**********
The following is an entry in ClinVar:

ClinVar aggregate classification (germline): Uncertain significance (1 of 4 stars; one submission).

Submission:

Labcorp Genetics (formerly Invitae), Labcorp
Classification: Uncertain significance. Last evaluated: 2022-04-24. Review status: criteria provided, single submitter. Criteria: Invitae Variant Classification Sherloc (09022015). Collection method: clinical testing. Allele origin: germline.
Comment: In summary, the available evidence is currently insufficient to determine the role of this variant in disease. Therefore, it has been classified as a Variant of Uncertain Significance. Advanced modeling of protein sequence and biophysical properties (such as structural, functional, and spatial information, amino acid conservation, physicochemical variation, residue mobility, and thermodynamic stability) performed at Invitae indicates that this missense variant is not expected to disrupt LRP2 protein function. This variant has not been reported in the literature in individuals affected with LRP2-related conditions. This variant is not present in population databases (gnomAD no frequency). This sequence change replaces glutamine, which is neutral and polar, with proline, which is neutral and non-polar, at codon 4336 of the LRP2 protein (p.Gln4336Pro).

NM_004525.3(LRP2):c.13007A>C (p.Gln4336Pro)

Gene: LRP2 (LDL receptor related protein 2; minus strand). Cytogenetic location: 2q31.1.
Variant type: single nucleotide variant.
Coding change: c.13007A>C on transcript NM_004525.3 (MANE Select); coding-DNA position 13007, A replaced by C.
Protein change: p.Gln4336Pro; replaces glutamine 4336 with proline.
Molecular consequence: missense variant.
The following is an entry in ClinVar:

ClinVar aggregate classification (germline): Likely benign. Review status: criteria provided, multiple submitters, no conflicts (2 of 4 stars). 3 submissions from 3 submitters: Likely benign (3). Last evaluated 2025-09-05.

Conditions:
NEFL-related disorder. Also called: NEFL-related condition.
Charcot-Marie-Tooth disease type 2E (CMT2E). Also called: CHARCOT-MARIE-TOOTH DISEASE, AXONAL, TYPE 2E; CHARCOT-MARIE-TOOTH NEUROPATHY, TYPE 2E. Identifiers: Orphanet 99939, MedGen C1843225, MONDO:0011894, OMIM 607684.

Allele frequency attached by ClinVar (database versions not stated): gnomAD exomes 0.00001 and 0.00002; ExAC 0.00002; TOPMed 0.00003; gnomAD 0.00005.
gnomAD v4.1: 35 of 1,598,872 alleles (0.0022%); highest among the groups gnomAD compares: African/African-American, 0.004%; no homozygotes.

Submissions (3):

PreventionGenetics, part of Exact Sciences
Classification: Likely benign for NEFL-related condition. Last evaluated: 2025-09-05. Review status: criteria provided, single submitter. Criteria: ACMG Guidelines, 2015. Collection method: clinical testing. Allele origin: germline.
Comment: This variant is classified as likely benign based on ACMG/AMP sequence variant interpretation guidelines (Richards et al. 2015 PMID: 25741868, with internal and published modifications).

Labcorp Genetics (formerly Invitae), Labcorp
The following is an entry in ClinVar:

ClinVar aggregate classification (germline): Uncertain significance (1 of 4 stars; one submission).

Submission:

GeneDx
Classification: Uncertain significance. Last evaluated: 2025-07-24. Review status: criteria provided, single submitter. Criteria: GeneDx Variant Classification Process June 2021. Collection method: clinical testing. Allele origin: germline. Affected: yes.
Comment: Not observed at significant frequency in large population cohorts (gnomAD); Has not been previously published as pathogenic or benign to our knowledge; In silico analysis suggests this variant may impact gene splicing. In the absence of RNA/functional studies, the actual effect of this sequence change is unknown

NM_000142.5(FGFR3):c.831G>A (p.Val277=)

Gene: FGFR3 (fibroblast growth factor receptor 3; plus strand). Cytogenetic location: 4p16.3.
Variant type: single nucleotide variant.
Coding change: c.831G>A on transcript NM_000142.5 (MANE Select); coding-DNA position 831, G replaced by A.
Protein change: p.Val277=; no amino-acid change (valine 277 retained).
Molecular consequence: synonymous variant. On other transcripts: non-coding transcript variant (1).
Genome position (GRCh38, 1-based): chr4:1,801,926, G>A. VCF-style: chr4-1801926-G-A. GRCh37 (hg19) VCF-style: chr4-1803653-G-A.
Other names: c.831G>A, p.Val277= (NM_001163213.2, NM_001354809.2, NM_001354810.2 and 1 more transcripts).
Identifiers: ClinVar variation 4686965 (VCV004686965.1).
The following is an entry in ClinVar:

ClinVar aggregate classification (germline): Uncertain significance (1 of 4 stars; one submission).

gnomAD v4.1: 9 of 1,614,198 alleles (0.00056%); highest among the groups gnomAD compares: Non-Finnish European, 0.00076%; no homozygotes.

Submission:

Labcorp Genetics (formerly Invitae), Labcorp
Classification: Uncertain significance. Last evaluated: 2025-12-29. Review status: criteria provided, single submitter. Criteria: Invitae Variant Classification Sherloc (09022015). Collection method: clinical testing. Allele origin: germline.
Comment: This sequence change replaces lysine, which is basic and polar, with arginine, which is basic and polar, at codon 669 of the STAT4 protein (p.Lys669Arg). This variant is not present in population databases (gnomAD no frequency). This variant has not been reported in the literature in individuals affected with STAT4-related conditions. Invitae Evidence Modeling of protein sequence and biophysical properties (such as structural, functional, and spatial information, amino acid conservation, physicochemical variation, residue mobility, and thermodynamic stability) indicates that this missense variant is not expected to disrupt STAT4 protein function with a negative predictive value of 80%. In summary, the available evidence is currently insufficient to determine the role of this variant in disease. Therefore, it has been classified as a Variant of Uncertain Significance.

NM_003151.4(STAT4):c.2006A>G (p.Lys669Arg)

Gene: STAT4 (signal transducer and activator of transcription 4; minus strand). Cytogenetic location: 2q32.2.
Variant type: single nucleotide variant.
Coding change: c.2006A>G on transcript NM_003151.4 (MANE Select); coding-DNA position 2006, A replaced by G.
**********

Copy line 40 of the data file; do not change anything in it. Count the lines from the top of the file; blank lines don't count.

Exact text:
The following is an entry in ClinVar: